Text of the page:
Cars in books, June 1963

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Mr. R. B. Sutcliffe of Kensington writes:—

I have just come across something which might interest you for your feature “Cars in Books.”

The book is “Wine’s my Line” by T. A. Layton, published by Duckworth in 1955. He first mentions a 12-h.p. bull-nosed Fiat owned by an aunt, who bought it when she was seventy, but he writes that “as soon as she became a menace on the roads she more or leas gave it to me.”

He later states of the same car “… it started up one spring morning with a half turn of the handle, having been drained of water and put up since October—that wonderful car.”

He then writes (with more enthusiasm than expertise!) about Bentleys, as his father bought one and he has owned them himself since. He has apparently not heard of the Smith-Bentley carburetter but has obviously driven a long-chassis 3-litre! He writes “The Blue Label was murder to drive, sticky through the gears, wasteful of petrol and slow, while the Red Label was like a good woman dancer who responded to your touch if you could dance yourself, but if you were a bit of an amateur was so sensitive to your movements that you soon felt you were quite a performer.”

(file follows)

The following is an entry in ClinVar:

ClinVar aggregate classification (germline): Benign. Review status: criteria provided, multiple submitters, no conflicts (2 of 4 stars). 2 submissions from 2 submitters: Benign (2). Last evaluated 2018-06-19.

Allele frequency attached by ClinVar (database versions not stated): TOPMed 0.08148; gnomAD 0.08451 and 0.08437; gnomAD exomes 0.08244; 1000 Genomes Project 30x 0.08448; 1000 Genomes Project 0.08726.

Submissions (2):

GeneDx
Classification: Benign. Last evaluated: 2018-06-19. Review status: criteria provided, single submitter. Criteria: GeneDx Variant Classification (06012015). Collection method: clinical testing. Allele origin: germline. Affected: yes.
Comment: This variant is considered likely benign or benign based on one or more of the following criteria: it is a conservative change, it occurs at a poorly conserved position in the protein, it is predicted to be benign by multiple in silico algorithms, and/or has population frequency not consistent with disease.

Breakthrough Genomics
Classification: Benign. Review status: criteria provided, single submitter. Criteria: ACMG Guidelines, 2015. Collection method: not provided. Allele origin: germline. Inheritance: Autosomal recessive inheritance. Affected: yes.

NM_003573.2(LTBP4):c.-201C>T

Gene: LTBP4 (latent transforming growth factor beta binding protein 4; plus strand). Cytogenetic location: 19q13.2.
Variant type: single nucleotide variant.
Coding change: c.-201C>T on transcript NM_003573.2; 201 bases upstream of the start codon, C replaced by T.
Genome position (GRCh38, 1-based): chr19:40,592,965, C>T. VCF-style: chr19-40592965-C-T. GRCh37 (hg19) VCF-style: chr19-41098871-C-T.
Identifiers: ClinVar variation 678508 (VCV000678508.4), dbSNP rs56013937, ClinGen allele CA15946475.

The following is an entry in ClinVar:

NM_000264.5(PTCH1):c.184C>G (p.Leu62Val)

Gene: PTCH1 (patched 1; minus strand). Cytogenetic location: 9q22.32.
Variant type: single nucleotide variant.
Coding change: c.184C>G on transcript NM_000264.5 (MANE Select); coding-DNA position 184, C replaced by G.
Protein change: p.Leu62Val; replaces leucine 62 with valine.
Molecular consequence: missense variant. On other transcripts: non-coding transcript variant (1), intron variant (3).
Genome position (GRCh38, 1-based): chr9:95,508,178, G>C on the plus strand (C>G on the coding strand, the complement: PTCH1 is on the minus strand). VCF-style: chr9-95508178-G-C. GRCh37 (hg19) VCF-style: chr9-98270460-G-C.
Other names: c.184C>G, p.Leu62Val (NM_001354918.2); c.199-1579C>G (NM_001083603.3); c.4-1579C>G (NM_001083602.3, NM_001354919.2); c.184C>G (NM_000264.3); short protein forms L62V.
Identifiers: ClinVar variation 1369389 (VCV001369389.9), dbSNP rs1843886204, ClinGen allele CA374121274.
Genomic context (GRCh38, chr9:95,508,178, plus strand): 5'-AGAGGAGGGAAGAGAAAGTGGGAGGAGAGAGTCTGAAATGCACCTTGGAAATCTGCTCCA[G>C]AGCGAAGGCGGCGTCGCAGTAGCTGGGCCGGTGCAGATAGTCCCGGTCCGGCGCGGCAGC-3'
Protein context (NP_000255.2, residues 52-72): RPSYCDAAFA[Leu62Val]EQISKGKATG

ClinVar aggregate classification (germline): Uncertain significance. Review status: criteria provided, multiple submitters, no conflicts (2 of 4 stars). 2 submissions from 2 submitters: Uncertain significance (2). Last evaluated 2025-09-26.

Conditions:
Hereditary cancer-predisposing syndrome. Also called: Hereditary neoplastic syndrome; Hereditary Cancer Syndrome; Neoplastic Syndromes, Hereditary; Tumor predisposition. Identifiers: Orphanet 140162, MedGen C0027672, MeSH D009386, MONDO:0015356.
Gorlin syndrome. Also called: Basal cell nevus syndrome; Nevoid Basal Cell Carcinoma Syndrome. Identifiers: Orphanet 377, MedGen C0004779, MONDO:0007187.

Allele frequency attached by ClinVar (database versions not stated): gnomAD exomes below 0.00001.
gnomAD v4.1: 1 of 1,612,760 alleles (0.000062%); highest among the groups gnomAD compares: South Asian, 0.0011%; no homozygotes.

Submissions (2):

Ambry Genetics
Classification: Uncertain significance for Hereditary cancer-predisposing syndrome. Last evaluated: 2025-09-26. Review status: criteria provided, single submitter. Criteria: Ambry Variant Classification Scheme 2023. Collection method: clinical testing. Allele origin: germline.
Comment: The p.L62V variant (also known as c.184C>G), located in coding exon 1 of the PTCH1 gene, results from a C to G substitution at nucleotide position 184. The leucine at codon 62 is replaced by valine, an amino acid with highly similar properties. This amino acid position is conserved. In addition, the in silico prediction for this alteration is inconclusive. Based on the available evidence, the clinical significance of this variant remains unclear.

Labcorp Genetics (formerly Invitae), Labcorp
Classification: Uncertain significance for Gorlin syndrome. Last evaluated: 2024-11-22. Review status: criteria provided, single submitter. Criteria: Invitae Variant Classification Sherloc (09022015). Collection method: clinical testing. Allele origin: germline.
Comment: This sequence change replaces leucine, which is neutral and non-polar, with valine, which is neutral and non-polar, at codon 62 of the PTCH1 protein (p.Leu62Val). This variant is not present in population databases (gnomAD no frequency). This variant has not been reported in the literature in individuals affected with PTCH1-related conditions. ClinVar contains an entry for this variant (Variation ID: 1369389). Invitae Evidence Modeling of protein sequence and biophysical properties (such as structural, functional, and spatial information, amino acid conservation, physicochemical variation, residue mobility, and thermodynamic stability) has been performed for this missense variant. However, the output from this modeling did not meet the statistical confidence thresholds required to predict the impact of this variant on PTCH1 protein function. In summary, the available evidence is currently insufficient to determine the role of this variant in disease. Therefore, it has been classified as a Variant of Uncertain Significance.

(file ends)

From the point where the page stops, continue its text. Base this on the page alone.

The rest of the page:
I believe that the book is out of print but copies are obtainable from either of Tommy Layton’s establishments—his Wine Bar in Duke Street, Manchester Square, W.1, or his latest venture, The Peacock Inn, Iden Green, Goudhurst, Kent (between Goudhurst and Cranbrook), where I know from personal experience that vintage cars (and their drivers) are made very welcome.